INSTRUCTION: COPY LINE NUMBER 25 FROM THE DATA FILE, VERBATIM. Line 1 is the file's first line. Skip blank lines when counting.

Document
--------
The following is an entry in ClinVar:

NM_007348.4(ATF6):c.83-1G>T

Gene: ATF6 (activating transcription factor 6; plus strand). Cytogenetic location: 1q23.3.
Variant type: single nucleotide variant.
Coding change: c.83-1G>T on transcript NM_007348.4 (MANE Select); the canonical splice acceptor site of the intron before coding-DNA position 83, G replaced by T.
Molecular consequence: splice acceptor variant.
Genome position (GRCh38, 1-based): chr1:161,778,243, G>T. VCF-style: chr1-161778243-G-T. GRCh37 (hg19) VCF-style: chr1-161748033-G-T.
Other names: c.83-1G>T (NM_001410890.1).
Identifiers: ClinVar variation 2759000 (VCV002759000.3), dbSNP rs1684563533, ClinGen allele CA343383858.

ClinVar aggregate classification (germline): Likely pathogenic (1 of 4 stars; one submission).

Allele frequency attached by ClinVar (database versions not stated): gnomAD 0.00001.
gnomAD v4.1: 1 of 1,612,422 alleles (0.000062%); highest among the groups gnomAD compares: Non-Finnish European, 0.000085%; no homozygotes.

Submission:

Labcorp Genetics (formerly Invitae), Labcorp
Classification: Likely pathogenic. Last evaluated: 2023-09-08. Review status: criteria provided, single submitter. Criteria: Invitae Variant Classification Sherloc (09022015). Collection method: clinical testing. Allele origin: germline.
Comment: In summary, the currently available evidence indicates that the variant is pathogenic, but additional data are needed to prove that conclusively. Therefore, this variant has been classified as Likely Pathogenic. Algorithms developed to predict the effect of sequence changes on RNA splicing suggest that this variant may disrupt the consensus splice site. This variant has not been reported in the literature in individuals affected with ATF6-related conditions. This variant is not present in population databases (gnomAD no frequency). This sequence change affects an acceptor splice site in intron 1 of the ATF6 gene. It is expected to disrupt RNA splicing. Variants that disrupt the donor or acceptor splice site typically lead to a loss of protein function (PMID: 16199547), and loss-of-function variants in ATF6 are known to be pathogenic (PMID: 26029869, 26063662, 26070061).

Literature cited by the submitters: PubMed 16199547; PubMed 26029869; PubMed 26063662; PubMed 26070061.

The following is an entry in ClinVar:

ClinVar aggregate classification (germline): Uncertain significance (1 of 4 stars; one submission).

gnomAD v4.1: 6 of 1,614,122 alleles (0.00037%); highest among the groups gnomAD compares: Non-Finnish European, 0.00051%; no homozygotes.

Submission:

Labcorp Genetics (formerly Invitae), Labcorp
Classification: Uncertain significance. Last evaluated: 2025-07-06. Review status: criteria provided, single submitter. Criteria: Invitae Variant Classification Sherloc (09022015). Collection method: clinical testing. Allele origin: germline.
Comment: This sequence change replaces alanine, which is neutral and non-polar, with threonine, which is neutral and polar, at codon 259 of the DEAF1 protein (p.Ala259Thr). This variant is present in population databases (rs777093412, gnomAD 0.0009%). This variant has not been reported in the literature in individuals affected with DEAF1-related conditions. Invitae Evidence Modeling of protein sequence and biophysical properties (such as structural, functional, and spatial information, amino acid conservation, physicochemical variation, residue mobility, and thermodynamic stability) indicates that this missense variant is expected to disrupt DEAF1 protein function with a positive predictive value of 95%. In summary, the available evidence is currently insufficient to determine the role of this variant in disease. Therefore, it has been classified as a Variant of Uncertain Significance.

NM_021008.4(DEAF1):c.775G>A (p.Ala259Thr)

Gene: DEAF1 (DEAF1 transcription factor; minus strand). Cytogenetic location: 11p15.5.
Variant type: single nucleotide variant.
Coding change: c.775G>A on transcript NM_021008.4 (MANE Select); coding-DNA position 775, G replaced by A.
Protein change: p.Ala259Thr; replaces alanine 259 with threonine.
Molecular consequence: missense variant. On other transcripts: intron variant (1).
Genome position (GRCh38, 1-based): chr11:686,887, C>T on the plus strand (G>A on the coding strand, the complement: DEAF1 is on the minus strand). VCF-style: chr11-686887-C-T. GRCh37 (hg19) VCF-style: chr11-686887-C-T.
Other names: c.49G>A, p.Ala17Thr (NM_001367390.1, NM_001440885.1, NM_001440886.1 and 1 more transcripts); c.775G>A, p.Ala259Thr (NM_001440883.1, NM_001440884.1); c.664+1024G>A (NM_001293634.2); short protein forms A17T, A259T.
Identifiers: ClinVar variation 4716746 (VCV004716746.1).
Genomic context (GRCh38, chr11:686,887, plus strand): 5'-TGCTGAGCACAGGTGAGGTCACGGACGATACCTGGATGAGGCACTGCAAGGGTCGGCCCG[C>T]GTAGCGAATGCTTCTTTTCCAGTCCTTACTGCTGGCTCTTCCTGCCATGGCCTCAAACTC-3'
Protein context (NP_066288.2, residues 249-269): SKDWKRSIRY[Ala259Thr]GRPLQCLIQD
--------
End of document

NM_021008.4(DEAF1):c.775G>A (p.Ala259Thr)